Most people have experienced some levels of depression at some points of their life. This is common, and it may take a while to change, but therapy can help you feel better. I find that it’s helpful to pay particular attention to the ‘internal dialogue’ as people that feel depressed tend to ‘speak’ to themselves in a very derogative, hostile way. Becoming aware of how you treat yourself, and how this impacts you, we may note where you have learnt to speak to yourself like that. I will also encourage you to experiment with treating yourself more compassionately. This may feel strange at first, but in the process of therapy people are usually able to connect to a more accepting, supportive and encouraging parts within themselves.
We also look at ‘Introjects’, a Gestalt term that describes sets of beliefs we adopted as children without really questioning them. For example we may hold on to rigid ideas about ourselves as ‘useless’, or have a very rigid definition of success (therefore experience ourselves as failures).
Some people suffering from depression tend to blame themselves, and may find it difficult to express dissatisfaction with others. This is a process that’s called ‘Retroflection’, in which we attack ourselves when it feels too unsafe to be angry with others. So another focus of the work is enabling you to protest, and become clearer about what you don’t like and how you would like to be treated.
Anxiety is sadly also very common in our society. You may feel generally lacking in confidence, or uncomfortable in social situations, or you may find that certain situations become so unbearable, you try to avoid them all together (phobia), or that you adopt certain rituals to ward off scary scenarios and anxious feelings (OCD). In anxiety the link between body and mind is unmissable. When we experience fearful thoughts our body responds with any of the followings: heart palpitations, shallow breathing, growing muscle tension, blushing, stomach sickness or faintness. These are so unpleasant when extreme, that they become an object of fear by themselves. In that way, fearful thoughts create physical symptoms, which in turn reinforce fearful disposition.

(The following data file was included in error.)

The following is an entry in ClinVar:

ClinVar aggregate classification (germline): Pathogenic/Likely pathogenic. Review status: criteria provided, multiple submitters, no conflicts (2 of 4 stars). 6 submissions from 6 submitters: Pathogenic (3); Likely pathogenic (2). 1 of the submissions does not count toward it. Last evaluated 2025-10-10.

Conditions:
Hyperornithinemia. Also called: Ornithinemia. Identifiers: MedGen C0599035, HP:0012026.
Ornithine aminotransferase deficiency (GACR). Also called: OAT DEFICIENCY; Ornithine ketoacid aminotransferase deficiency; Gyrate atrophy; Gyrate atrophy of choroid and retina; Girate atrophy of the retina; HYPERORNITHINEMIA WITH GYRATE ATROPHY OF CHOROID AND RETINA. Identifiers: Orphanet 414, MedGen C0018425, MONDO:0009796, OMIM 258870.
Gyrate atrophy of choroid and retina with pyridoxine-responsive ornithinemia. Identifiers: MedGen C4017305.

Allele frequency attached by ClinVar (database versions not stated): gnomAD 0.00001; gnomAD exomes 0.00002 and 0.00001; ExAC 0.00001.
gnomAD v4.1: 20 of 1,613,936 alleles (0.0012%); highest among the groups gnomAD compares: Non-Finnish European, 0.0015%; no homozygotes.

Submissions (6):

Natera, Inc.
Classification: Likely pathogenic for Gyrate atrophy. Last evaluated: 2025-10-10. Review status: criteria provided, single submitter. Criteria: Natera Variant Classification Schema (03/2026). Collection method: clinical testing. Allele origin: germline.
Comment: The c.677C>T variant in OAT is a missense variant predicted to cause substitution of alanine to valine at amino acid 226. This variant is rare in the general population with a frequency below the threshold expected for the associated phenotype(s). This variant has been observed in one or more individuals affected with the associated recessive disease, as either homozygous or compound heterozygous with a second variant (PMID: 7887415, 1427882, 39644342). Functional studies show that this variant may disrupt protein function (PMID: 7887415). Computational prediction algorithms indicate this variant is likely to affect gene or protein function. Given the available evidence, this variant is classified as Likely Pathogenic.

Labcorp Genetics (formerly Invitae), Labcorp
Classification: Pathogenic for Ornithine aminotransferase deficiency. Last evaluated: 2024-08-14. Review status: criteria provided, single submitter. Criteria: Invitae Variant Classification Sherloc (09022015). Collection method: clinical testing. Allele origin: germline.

So how do we break this negative cycle?
Body awareness: When clients become aware of their physical levels of stress, and learn to support themselves through breathing and attuning to their body sensations, they can start braking this cycle.
Changing the internal dialogue: Anxious people tend to quietly bully themselves, by thinking how ridiculous they look, or how they will never be able to do something. So learning to support and soothe oneself is crucial.
Finding one’s power: Anxious people tend to feel powerless, while others are seen as powerful and frightening. We may explore what happens when they reclaim their power, and allowed themselves express their anger.